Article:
This post is part of the General Conference Odyssey.
Last year, I made a joke at work about beginning an official book club for the linehaul department at our terminal. About a week later, one of my co-workers was texting all of us a list of books to choose from. We ended up choosing journalist and linguist Christine Kenneally’s The Invisible History of the Human Race, which covered the very Mormon subject of genealogy. The book demonstrates the power of family history–both in regards to genetics and culture–in shaping our personal lives.1 Research continues to find that the experiences of individuals can be passed along genetically, including major trauma. Findings like this give new meaning to the common LDS/biblical phrase “turn the heart of the fathers to the children, and the heart of the children to their fathers” (Mal. 4:6).2 The idea of creating “a welding link of some kind or other between the fathers and the children” is an at-one-ment of generations. It is intergenerational healing and forgiveness:
For we without [our dead] cannot be made perfect; neither can they without us be made perfect. Neither can they nor we be made perfect without those who have died in the gospel also; for it is necessary in the ushering in of the dispensation of the fulness of times, which dispensation is now beginning to usher in, that a whole and complete and perfect union, and welding together of dispensations, and keys, and powers, and glories should take place, and be revealed from the days of Adam even to the present time. And not only this, but those things which never have been revealed from the foundation of the world, but have been kept hid from the wise and prudent, shall be revealed unto babes and sucklings in this, the dispensation of the fulness of times (D&C 128:18).
Through the sealing keys and covenants, we are integrated into a cosmological family, stretching from pre-mortality to the Adamic origins of the human race to worlds without end. Being “made perfect” through this integration is to become whole: to have an eternal sense of belonging and identity.3 Salvation and divinity is found in family.
I was reminded of this during Loren C. Dunn’s talk, in which he states that the “special ties between parents and children…tend to make the family organization a little bit of heaven on earth.” He goes on:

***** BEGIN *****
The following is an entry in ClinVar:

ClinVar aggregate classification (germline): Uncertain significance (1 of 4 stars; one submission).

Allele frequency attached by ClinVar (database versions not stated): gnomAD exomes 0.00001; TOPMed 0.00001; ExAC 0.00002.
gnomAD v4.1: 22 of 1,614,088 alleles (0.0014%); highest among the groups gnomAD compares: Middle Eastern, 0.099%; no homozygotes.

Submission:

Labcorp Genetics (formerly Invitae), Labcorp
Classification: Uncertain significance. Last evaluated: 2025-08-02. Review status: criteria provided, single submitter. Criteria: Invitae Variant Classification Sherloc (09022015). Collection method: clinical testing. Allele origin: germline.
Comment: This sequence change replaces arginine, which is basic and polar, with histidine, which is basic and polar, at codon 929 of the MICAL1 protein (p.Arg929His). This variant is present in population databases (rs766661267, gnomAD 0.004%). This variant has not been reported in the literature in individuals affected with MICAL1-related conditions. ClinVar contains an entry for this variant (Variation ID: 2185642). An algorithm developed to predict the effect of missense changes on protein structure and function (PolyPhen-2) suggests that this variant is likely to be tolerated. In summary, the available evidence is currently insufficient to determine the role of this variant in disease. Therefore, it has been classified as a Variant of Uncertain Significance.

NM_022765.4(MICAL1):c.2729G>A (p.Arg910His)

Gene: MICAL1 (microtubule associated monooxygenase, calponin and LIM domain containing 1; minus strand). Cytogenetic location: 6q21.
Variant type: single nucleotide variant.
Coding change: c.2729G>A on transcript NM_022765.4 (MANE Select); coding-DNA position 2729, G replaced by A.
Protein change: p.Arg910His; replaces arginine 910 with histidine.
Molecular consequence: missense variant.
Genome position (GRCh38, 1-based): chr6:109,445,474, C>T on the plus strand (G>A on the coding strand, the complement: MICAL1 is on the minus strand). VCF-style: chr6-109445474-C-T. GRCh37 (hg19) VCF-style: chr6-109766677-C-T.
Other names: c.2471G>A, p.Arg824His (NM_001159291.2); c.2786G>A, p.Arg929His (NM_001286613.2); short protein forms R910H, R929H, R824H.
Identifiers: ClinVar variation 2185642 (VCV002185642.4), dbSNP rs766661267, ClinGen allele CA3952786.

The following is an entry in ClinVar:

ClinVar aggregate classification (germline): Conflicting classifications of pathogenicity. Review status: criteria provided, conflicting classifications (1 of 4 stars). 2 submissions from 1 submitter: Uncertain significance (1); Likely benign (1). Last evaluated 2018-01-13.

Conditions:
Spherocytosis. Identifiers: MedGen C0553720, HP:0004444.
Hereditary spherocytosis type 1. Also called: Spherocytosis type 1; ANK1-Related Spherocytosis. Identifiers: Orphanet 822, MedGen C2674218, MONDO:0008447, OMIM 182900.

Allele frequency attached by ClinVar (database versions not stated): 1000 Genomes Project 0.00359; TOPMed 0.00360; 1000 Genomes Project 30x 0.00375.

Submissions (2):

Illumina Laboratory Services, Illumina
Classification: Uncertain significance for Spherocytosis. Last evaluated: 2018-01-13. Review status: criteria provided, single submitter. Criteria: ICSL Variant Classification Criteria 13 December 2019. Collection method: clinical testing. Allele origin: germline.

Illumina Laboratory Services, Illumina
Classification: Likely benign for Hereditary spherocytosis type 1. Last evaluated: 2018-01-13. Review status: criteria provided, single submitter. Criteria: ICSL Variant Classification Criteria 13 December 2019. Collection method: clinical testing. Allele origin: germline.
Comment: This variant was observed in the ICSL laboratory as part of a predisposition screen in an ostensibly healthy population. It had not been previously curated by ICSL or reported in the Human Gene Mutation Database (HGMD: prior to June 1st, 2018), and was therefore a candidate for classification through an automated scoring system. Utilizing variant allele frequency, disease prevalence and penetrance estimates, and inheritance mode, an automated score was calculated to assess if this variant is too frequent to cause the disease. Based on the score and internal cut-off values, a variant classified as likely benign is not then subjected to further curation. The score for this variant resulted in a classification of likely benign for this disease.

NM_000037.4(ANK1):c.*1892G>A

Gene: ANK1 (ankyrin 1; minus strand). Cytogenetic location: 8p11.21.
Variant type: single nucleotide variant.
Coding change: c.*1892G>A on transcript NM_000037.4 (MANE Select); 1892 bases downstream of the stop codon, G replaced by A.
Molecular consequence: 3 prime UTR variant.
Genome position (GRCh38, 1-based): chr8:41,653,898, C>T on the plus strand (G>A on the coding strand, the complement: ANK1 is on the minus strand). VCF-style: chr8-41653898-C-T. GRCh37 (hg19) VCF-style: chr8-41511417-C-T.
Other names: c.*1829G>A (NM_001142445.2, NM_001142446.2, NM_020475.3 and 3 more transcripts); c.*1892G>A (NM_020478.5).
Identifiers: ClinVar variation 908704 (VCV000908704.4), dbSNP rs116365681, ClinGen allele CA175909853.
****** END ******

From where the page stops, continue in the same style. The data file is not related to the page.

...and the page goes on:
I am impressed by the fact that the plan of redemption and salvation for all mankind was worked out between a father and his son, even God the Father and his Son Jesus Christ. I believe that one of the significant parts of the Joseph Smith story was when the angel Moroni told young Joseph to go to his father and relate to him everything that had happened. Even in the restoration of the gospel of Jesus Christ, the Lord was careful to recognize the relationship of this young boy to his father, and he made sure that nothing would damage it. Yes, the association of a father with his children can and should be a very special one.
Author and historian Dan Vogel has used Joseph Smith’s family dynamics as an interpretive lens to Smith’s prophetic career.4 Whether resolving conflict within his own family or mending the fractured nature of human history,5 Joseph Smith’s project was all about family. Dunn’s reminder that the architects behind the Plan of Salvation were family members is a subtle, but profound insight into what Joseph Smith called “the grand fundamental principle of Mormonism“: friendship. Or, perhaps more appropriate, kinship. “Love,” taught Joseph Smith, “is one of the chief characteristics of Deity, and ought to be manifested by those who aspire to be the sons of God. A man filled with the love of God, is not content with blessing his family alone, but ranges through the whole world, anxious to bless the whole human race.”
If you can’t tell, I wasn’t all that impressed with this session. However, I thought Franklin D. Richards provided some food for thought when he said, “The story of most men and women who attain a degree of greatness and achievement is generally the story of a person overcoming handicaps. It appears that there are lessons that can only be learned through the overcoming of obstacles.” What hit me the hardest, though, was his point about sacred truths that emerge from suffering: “One of the great truths that came from the so-called prison temple, Liberty Jail, had to do with priesthood and Church government.”
I had to really dig for some good stuff this session. I’m hoping the next one is better.6
Here are some of the other talks from this weeks’ iteration of the General Conference Odyssey. Not all the links were ready when this post was finished, however, so check out the constantly updated index for a complete list. You can also follow along by joining the Facebook Group.
- It’s Dangerous to Go Alone (Nathaniel Givens at Difficult Run)
- Working Out Our Collective Salvation (G at Junior Ganymede)
- LDS Conference October 1971 – What is Failure? Zion’s Camp and Liberty Jail (J. Max Wilson at Sixteen Small Stones)
- Our Position of Strength (Daniel Ortner at Symphony of Dissent)
- Choose Ye This Day: General Conference or Elvis, the Beatles, and the Rolling Stones (John Hancock at The Good Report)
- I Was So Much Older Then, I’m Younger Than That Now (Ralph Hancock at The Soul and The City)
- Liberty (Michelle Linford at Mormon Woman)
- Sustaining Failure (SilverRain at The Rains Came Down)
- Free Agency and God’s Interference (Chastity Wilson at Comfortably Anachronistic)
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